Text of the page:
As I have aged getting commercial patterns to fit me well has been a struggle. Getting darts or princess seams to target the bustline properly, resolving gaposis issues and trying to get the armhole and sleeves to fit me right has been a challenge. I'm sure there are lots of women who face the same dilemma and understand the struggles we go through. I have to make muslin after muslin which adds cost and unneccessary time to any project I start. Not anymore!

Connie's vast experience has indeed made her an expert in pattern making for real women. Unfortunately, she had very little good to say about the commercial pattern industry. Her contention is that they have failed to adapt to today's trends  -- I totally agree -- and do not make patterns that trully understand the female body, especially the aging female body -- here here. As a result their patterns are not truly designed to fit, something, I'm sad to say, speaks directly to me. 

She spoke directly to the issues that I face everyday with every commercial pattern I use.  She explained how commerical patterns are designed and the where and why they fail to fit properly.  Key among those reasons is that most in that industry have had no real experience making patterns for fashion houses that must design clothes that actually fit or they don't survive as a business for very long.

During the class she fit a few students with sample garments made from her line of  'master' patterns. These students were like you and me, with lumps and bumps everywhere. The samples fit these women like gloves. No gaps, perfect armholes, perfect necklines on not so perfect bodies. I was amazed. 

The following day I visited her booth at the show to be fitted with one of her samples to see if these so called 'master' patterns would work for me. Hip hip hoorah indeed! Like a glove, they fit me better than any pattern I have had to work hours to adjust.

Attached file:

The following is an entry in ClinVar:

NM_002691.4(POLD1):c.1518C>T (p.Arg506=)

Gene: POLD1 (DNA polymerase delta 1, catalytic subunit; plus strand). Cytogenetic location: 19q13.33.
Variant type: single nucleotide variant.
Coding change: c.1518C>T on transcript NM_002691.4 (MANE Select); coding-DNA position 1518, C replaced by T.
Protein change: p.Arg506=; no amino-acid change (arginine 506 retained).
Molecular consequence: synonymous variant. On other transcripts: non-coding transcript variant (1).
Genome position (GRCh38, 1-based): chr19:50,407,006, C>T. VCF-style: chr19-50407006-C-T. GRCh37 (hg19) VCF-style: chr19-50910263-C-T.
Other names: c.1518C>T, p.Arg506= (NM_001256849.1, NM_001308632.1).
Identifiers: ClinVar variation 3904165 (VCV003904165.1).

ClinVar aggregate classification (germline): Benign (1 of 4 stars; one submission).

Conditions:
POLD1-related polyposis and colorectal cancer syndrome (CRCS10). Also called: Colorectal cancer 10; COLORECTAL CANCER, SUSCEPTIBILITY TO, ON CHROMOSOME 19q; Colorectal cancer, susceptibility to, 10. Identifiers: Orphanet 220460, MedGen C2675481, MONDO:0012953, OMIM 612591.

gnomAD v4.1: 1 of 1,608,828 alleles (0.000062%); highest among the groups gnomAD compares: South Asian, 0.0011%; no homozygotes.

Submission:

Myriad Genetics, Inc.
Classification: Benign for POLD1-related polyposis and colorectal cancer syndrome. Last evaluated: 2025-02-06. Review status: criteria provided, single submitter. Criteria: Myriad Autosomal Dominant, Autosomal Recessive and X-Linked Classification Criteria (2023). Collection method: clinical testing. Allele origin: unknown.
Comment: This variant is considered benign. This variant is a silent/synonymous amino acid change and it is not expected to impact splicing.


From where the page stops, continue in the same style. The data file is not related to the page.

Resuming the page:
Connie's master patterns work like slopers or blocks. These are basic silhouettes that can be used as templates for designing new styles, a concept I believe in strongly and recently wrote about for Sew News magazine (Core Wardrobe Patterns). More importantly, they will be used to correct the fit of any commercial pattern I use from now on. 

I purchased three of her 'master' patterns. The basic side bust dart/waist dart bodice, a princess seam bodice and a bodice pattern for knits  -- essentially a T-shirt pattern. From these I can make almost anything.   I also purchased her latest edition book on patternmaking. I've only just begun to read this 500 page bible and so far it is wonderful. Written primarily as a textbook for fashion design students it is comprehensive, very carefully detailed to minimize any misinterpretations, yet easy for any sewer to implement. 



This was the first time meeting Connie and I am so glad I did. She has been in very poor health and is facing a slow and long recovery. As a result, she announced the class I attended was be the last all day workshop she would conduct out of her home state of Washington. She would have to limit her extensive travel demands and stick closer to home so she could restore her health.  My very best wishes to her in her recovery as she has a lot to offer the sewing community. And, my sincere thanks for having been among the last few to benefit from her workshop.